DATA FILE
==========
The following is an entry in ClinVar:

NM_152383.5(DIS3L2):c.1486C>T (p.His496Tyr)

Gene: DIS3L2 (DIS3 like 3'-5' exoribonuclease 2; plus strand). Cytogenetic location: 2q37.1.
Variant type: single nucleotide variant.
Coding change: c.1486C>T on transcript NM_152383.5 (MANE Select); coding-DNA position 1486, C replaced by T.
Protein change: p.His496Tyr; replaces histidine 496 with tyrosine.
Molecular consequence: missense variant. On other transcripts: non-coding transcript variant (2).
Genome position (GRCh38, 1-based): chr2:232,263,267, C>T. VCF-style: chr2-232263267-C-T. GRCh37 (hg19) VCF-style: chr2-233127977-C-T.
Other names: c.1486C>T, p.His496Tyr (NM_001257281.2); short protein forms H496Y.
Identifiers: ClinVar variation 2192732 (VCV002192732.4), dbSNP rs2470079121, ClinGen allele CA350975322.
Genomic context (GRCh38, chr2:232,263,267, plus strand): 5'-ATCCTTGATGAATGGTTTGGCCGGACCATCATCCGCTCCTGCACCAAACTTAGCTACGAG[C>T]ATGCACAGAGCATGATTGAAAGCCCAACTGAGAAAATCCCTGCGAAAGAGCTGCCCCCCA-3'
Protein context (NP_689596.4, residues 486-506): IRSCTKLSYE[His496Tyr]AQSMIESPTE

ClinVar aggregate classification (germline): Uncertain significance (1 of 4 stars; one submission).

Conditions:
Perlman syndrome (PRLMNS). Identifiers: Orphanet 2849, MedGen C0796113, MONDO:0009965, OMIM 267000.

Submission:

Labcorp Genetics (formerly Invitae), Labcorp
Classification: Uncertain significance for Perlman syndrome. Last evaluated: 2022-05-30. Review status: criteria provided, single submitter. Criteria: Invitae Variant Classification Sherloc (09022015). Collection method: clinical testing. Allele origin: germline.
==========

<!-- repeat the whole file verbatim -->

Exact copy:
The following is an entry in ClinVar:

NM_152383.5(DIS3L2):c.1486C>T (p.His496Tyr)

Gene: DIS3L2 (DIS3 like 3'-5' exoribonuclease 2; plus strand). Cytogenetic location: 2q37.1.
Variant type: single nucleotide variant.
Coding change: c.1486C>T on transcript NM_152383.5 (MANE Select); coding-DNA position 1486, C replaced by T.
Protein change: p.His496Tyr; replaces histidine 496 with tyrosine.
Molecular consequence: missense variant. On other transcripts: non-coding transcript variant (2).
Genome position (GRCh38, 1-based): chr2:232,263,267, C>T. VCF-style: chr2-232263267-C-T. GRCh37 (hg19) VCF-style: chr2-233127977-C-T.
Other names: c.1486C>T, p.His496Tyr (NM_001257281.2); short protein forms H496Y.
Identifiers: ClinVar variation 2192732 (VCV002192732.4), dbSNP rs2470079121, ClinGen allele CA350975322.
Genomic context (GRCh38, chr2:232,263,267, plus strand): 5'-ATCCTTGATGAATGGTTTGGCCGGACCATCATCCGCTCCTGCACCAAACTTAGCTACGAG[C>T]ATGCACAGAGCATGATTGAAAGCCCAACTGAGAAAATCCCTGCGAAAGAGCTGCCCCCCA-3'
Protein context (NP_689596.4, residues 486-506): IRSCTKLSYE[His496Tyr]AQSMIESPTE

ClinVar aggregate classification (germline): Uncertain significance (1 of 4 stars; one submission).

Conditions:
Perlman syndrome (PRLMNS). Identifiers: Orphanet 2849, MedGen C0796113, MONDO:0009965, OMIM 267000.

Submission:

Labcorp Genetics (formerly Invitae), Labcorp
Classification: Uncertain significance for Perlman syndrome. Last evaluated: 2022-05-30. Review status: criteria provided, single submitter. Criteria: Invitae Variant Classification Sherloc (09022015). Collection method: clinical testing. Allele origin: germline.